Being a PAL has meant so much to me. It has taught me how to empathize and listen to others, and showed me how to work together with a team. PALS reinforced my love for pouring into, and talking with students that eventually led me to become an intern with the student ministry at my church in college, a high school social studies teacher, and now a PALS Sponsor at Reagan! The tools that we were equipped with throughout the multitude of trainings we received I still put in practice to this day in my classroom and when serving along my PALS.
I joined PALS to make a difference in the lives of others, but I never foresaw how much my PALees would make a difference in my life. Two years ago, I received a message on a social media account from a random girl. As I read the message, I realized the message was a former PALee. She had kept the note that I had written her on our very last visit and found me on social media five years later to tell me the impact that I had on her life. Her letter brought me to tears. Every week when I went to visit this particular PALee, I felt like I was never breaking through to her and began to feel overwhelmingly frustrated. However, I realized that I was making PALS about me when really my job as her PAL was not to attempt to solve or fix anything that she was going through, but simply to love her where she was at instead. The message from my PALEE reminded me that the path I was on to become a teacher was the right one for me. Now instead of only getting to love on a few PALees, I get to love on the hundreds of students that enter my room each day.
My experience as a PAL shaped me into a better person, taught me to live my life with integrity, and has given me a heart to serve and love others. I am forever grateful for my time as a PAL! ONCE A PAL, ALWAYS A PAL!
One of my Roosevelt alumni friends is living in a facility called The Abode. It was recently featured on NPR and is a National Non-Profit living facility. This particular one is a house in the MacArthur attendance area. The Abode takes in dying people who are alone with no family or finances. Jack Hall is that person. He has stage 4 Pancreatic Cancer. Some of my Roosevelt friends along with my husband and myself, have reconnected with him and take him to lunch, check on him, etc. At one of our lunches, he mentioned that he had heard that Roosevelt had really changed and he would love to see it. We planned a “field trip” on our next luncheon to our old houses and his former schools. He attended Wilshire, Krueger and Roosevelt.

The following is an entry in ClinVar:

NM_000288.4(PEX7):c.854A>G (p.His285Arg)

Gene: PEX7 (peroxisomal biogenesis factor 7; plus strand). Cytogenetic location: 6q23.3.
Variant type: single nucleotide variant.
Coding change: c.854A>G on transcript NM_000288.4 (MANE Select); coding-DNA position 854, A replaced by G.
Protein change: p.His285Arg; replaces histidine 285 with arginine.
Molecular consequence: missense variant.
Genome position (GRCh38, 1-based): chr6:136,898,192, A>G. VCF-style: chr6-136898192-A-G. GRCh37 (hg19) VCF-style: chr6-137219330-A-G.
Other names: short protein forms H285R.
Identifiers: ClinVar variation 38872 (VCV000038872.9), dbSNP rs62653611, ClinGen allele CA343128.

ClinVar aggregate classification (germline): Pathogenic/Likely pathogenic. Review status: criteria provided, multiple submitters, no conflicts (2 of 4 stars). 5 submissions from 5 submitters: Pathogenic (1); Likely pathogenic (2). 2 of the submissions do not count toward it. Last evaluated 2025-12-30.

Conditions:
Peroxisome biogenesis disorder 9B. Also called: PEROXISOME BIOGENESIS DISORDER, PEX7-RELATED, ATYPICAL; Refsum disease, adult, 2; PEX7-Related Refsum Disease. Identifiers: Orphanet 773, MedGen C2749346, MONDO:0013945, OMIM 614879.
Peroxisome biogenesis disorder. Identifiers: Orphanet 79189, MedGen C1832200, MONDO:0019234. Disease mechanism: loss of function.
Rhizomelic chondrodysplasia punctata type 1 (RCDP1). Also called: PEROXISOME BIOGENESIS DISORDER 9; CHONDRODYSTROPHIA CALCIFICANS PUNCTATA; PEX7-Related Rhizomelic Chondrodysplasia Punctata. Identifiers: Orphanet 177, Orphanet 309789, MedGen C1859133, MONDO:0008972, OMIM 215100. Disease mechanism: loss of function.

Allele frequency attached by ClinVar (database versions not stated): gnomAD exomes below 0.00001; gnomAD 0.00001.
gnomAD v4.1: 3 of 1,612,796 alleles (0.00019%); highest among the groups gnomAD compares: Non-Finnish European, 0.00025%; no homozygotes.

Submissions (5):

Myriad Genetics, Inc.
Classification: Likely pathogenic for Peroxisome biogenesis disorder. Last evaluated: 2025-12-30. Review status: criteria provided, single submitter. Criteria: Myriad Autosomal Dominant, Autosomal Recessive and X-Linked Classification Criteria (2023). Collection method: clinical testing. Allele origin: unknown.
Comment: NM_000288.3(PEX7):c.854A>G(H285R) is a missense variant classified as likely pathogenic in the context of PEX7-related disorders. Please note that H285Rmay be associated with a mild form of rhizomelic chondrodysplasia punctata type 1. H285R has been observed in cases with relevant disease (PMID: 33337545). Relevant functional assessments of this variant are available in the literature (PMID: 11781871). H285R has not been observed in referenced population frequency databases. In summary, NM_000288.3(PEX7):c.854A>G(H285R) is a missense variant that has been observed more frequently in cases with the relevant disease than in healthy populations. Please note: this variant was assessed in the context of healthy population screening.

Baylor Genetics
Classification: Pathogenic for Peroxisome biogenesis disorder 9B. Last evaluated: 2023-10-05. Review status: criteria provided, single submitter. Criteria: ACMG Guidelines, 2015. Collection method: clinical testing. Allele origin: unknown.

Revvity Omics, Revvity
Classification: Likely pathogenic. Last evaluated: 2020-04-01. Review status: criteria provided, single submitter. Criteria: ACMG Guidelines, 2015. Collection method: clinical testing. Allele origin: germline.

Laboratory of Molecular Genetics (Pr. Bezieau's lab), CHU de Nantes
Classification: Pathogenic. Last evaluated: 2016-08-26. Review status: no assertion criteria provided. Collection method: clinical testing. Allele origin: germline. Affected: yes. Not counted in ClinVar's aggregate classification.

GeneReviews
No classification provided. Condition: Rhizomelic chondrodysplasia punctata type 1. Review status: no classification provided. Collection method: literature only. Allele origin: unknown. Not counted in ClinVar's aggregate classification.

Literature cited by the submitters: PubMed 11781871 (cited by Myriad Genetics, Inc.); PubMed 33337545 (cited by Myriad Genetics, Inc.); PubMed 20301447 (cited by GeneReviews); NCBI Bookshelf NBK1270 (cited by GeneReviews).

Jack, our mutual friend Sandy and I set off on our trip. When we got to Roosevelt, they could not believe the transformation from our previous “prison looking” school to the beautiful building it is today. Jack was so caught up in the change, he wondered if there was any way we could go in. It seemed odd and HOT, but off we went. I warned that we probably could only get as far as the front office, but both friends were eager to go in. We were prepared to leave after checking in at the front office when I bumped into Thomas Brooks, one of the assistant principals. He was cheerful, warm and best of all, after hearing why we were there, insisted on taking us to see the auditorium and trophy case where Jack was sure he could find one of his pictures (he did not). Mr. Brooks was patient and informative and honestly made an enormous impact on both of my friends. Mr. Brooks took time out of his busy day and made a huge difference in a dying man’s life.
I grew up in NEISD, attending Woodstone, Wood, and Madison. At Madison, I participated in an Elementary Teacher Assistant program and found my calling. I graduated UTSA with a BA in Interdisciplinary Studies. Shortly after, I married my husband Chris, a Marine Corp veteran. We have two sons, Logan and Carter who attend Bulverde Creek. I also have a stepdaughter who is a Junior at MacArthur. After being inspired by several fantastic NEISD librarians, I decided to pursue my Masters in Library Science from the University of North Texas and graduated in 2018. I’ve taught at Olmos, Tuscany Heights, and now am the librarian at Bulverde Creek.
I am super excited to start year 13 because I love igniting a passion for reading and learning, and now I get to impact the entire school each year! I love seeing all the smiling faces each day I come to work. I look forward to not only growing students academically but also socially and emotionally as well.